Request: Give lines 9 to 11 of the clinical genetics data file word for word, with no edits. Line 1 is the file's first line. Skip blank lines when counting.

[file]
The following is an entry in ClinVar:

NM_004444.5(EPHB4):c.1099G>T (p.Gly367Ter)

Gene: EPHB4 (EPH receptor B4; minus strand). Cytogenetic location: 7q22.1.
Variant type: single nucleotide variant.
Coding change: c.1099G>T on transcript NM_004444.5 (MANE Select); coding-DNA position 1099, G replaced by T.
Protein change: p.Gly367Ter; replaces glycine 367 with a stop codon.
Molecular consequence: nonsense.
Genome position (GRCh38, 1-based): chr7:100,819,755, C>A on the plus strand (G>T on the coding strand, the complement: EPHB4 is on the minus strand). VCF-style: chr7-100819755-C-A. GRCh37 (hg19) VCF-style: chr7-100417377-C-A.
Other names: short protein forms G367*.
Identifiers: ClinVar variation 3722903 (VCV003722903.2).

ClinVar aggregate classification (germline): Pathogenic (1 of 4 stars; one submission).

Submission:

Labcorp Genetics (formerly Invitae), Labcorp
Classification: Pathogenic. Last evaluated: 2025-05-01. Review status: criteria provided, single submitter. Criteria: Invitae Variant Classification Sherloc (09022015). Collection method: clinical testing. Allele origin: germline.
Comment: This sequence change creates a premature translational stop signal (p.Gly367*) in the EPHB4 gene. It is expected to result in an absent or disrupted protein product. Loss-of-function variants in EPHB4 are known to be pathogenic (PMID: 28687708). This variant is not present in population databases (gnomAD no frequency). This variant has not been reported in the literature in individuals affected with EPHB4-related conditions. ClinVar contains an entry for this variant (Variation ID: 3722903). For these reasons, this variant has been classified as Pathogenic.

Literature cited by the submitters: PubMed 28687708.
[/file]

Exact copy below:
Other names: short protein forms G367*.
Identifiers: ClinVar variation 3722903 (VCV003722903.2).

ClinVar aggregate classification (germline): Pathogenic (1 of 4 stars; one submission).